Getting prepared for a community dinner in Smithers.

Since my last post on Saturday, we have made our way along the route of the Pacific Trails Pipeline, making presentations in both Smithers and Burns Lake. Both of these cities would be impacted by the proposed Pacific Trails gas pipeline and associated infrastructure. In Smithers, we were informed that all hereditary chiefs of the Wet’suwet’en oppose “all pipelines” and the idea of an “energy corridor.” Approving to an “energy corridor” would indicate the approval of not only the Pacific Trails Pipeline, but other energy pipelines as well such as the Enbridge Northern Gateway Pipeline.

We then continued east towards Summit Lake, where the PTP would connect with fracked gas pipelines from northeastern B.C. We decided to drive along Summit Lake Road where we found a natural gas pipeline crossing as well as a gorgeous lake (surprised?) which we were disappointed to see could be threatened by even more pipelines. While I took a photo of the lake, I decided to share this one with you all instead. I may have edited the photo a little.

We drove around Summit Lake, where PTP is proposed to connect with pipelines carrying fracked gas to northeastern B.C. Okay, I may have edited this photo.

After a quick stop at Summit Lake, we continued north through the beautiful northern Rockies and into the Peace Region. We have been here for a number of days where we have been so fortunate to meet with local First Nations, landowners, and environmentalists who are impacted by the rapid industrialization of the north. The proposals for coal mining projects, fracking, pipelines, and mega dams don’t seem to end. The Saulteau First Nations and West Moberly First Nations are handed documents which are so long that they fill up numerous boxes. Some project proposals even fill up entire rooms.

We then visited two families living near fracking wells. They were happy to speak with us, but before sitting down to talk they escorted us into their house and led us to their kitchen sink. They turned on the tap and asked if we wanted to smell their water. We didn’t even have to get too close before we could smell the gas. “It wasn’t always like this. The water changed overnight,” said one of the farmers. “The day after they started fracking is the day I had to stop drinking the water.”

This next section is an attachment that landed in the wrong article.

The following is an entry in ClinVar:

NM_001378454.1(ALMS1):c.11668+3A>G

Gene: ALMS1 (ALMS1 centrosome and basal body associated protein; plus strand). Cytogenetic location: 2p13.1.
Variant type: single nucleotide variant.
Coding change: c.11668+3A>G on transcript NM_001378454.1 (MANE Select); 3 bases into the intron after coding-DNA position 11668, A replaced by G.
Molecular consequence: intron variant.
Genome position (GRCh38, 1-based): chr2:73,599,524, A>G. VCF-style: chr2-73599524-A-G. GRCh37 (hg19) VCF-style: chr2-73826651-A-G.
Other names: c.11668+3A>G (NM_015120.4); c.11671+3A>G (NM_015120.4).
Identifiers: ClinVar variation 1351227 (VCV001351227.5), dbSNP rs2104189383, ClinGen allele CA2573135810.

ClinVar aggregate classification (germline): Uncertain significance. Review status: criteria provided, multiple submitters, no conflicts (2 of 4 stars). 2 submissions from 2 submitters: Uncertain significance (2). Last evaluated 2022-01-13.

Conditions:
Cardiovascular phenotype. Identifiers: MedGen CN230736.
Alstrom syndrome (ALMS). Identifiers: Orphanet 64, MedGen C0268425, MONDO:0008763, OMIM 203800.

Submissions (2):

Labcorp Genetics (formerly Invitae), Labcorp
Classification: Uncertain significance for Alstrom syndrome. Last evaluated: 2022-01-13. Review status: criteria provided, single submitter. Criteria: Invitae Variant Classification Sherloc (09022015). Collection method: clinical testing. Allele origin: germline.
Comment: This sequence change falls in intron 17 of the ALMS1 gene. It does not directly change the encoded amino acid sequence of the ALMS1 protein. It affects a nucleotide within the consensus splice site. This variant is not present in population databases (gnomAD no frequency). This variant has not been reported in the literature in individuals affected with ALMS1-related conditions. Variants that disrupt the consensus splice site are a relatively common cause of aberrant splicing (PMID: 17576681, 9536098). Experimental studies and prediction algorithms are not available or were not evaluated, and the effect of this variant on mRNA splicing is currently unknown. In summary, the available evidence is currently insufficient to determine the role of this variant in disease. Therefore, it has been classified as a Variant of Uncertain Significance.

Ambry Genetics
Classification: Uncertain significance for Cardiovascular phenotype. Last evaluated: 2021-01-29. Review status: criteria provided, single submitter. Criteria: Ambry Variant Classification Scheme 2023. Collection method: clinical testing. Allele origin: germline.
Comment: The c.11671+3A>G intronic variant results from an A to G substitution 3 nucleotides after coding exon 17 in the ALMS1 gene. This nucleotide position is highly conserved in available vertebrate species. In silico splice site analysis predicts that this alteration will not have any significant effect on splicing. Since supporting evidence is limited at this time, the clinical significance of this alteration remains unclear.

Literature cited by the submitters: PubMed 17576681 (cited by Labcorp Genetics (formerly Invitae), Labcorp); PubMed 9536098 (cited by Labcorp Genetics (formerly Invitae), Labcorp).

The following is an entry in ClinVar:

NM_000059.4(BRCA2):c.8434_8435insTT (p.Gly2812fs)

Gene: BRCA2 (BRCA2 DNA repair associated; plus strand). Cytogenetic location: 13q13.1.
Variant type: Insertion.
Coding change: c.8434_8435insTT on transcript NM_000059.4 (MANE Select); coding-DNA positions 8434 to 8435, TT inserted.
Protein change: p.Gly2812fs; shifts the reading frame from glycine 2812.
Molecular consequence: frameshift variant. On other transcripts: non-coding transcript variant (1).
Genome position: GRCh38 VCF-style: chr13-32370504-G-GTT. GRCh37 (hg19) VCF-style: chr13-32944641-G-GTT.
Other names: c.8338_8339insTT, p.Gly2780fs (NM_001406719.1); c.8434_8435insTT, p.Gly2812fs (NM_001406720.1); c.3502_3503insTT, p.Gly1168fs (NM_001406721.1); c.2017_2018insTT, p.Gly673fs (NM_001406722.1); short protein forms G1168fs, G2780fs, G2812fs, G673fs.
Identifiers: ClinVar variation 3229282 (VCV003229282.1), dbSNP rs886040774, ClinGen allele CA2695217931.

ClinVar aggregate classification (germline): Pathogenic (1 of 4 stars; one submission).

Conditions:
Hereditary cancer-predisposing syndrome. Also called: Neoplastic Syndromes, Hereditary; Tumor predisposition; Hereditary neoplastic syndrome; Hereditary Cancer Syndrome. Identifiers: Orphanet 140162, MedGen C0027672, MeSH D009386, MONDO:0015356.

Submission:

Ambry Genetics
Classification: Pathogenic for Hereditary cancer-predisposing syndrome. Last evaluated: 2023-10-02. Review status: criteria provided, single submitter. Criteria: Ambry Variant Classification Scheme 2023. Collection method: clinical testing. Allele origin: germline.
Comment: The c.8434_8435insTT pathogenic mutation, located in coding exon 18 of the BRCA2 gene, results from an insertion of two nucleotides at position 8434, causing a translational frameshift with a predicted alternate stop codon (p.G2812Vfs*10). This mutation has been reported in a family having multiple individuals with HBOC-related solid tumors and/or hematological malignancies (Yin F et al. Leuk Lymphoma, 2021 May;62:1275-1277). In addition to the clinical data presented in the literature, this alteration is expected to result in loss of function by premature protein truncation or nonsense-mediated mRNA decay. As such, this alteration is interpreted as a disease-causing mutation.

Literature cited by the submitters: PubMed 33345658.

They showed us their toilet water, which had gone black, and continued to tell us how they could not take showers without their eyes stinging and that their children had rashes after showering. Some members of the tour said visiting these residents “was like walking into Gasland.”

The next day, we visited environmentalists and landowners in Fort St. John. The project they were most concerned about is the Site C mega dam proposal. The energy created by this $8-billion dam would be used for Liquified Natural Gas (LNG) plants on the coast — those same plants which would be serviced by the PTP. To understand more about how all of these industrial projects are connected you should read two articles by Damien Gillis: Canada’s Carbon Corridor Part 1 and Part 2.

Community opposition to Site C was very visible. There were billboards in the city and along the highway there were numerous boards saying “Keep the Peace, Stop Site C.” “Keep the Peace” was clearly referring to the Peace River Valley which would be flooded if this dam were to go through. Families would be displaced, farmland would be destroyed, and the climate of the region would be forever changed as was the case with another large dam located only a few hours drive away: the WAC Bennett Dam. After the dam was built, local residents noticed more aggressive winds, as well as massive flooding and land destruction.

To read more about the Site C Dam, visit the Peace Valley Environmental Association website. The PVEA, along with the West Moberly First Nations and Saulteau First Nations will also be taking part in the annual Paddle for the Peace to celebrate the beauty of the Peace River Valley. With the recent Liberal win in the B.C. election, it is more important than ever to keep a close eye on the Peace Region and all of the industrial projects in the North. Christy Clark and industry are adamant in pushing this project through since if the hydro energy from the dam is not used for LNG, the many mines proposed in the region would definitely want it.

In the image you can see “No Dam.”

Ranchers just outside of Fort St. John showed us around their land and how much of it would be destroyed by the proposed Site C dam, the energy from which would go to proposed LNG plants. If the dam went through, they would have to move due to flooding and erosion. On their land they arranged rocks to read “No Dam C.” You can see the lettering from the sky and the river valley below.

Maryam Adrangi

Maryam is an organizer and writer based on unceded Coast Salish Territories. She has been involved in movements for environmental and social justice for over 15 years. She is part of Grassy Narrows Solidarity,...